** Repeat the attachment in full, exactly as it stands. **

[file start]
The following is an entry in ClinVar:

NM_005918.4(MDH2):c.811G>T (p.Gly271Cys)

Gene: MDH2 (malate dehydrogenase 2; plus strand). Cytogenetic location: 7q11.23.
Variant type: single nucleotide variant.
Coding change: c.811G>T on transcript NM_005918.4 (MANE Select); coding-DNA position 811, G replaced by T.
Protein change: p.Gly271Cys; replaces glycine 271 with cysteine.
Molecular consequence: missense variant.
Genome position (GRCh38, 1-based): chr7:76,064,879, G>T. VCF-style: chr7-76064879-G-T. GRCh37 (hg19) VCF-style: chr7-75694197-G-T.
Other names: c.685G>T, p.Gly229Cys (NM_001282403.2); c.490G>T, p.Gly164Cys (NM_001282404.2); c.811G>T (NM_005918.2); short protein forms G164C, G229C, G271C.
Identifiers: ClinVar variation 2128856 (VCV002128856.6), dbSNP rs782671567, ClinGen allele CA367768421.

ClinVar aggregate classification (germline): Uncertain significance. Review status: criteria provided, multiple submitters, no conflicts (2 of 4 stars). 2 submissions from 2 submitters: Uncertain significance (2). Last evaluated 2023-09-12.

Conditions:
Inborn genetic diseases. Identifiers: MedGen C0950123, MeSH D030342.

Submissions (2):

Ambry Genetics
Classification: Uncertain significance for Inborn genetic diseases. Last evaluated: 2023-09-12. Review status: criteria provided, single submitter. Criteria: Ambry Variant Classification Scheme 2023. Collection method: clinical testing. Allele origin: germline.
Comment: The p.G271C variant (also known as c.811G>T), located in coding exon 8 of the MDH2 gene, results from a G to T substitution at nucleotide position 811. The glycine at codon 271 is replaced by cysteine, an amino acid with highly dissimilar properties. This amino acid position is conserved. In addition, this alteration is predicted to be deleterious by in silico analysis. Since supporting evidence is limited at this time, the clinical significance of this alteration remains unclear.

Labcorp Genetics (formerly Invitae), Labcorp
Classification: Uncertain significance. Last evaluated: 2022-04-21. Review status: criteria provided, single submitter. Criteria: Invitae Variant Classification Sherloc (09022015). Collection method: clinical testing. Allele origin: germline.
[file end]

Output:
The following is an entry in ClinVar:

NM_005918.4(MDH2):c.811G>T (p.Gly271Cys)

Gene: MDH2 (malate dehydrogenase 2; plus strand). Cytogenetic location: 7q11.23.
Variant type: single nucleotide variant.
Coding change: c.811G>T on transcript NM_005918.4 (MANE Select); coding-DNA position 811, G replaced by T.
Protein change: p.Gly271Cys; replaces glycine 271 with cysteine.
Molecular consequence: missense variant.
Genome position (GRCh38, 1-based): chr7:76,064,879, G>T. VCF-style: chr7-76064879-G-T. GRCh37 (hg19) VCF-style: chr7-75694197-G-T.
Other names: c.685G>T, p.Gly229Cys (NM_001282403.2); c.490G>T, p.Gly164Cys (NM_001282404.2); c.811G>T (NM_005918.2); short protein forms G164C, G229C, G271C.
Identifiers: ClinVar variation 2128856 (VCV002128856.6), dbSNP rs782671567, ClinGen allele CA367768421.

ClinVar aggregate classification (germline): Uncertain significance. Review status: criteria provided, multiple submitters, no conflicts (2 of 4 stars). 2 submissions from 2 submitters: Uncertain significance (2). Last evaluated 2023-09-12.

Conditions:
Inborn genetic diseases. Identifiers: MedGen C0950123, MeSH D030342.

Submissions (2):

Ambry Genetics
Classification: Uncertain significance for Inborn genetic diseases. Last evaluated: 2023-09-12. Review status: criteria provided, single submitter. Criteria: Ambry Variant Classification Scheme 2023. Collection method: clinical testing. Allele origin: germline.
Comment: The p.G271C variant (also known as c.811G>T), located in coding exon 8 of the MDH2 gene, results from a G to T substitution at nucleotide position 811. The glycine at codon 271 is replaced by cysteine, an amino acid with highly dissimilar properties. This amino acid position is conserved. In addition, this alteration is predicted to be deleterious by in silico analysis. Since supporting evidence is limited at this time, the clinical significance of this alteration remains unclear.

Labcorp Genetics (formerly Invitae), Labcorp
Classification: Uncertain significance. Last evaluated: 2022-04-21. Review status: criteria provided, single submitter. Criteria: Invitae Variant Classification Sherloc (09022015). Collection method: clinical testing. Allele origin: germline.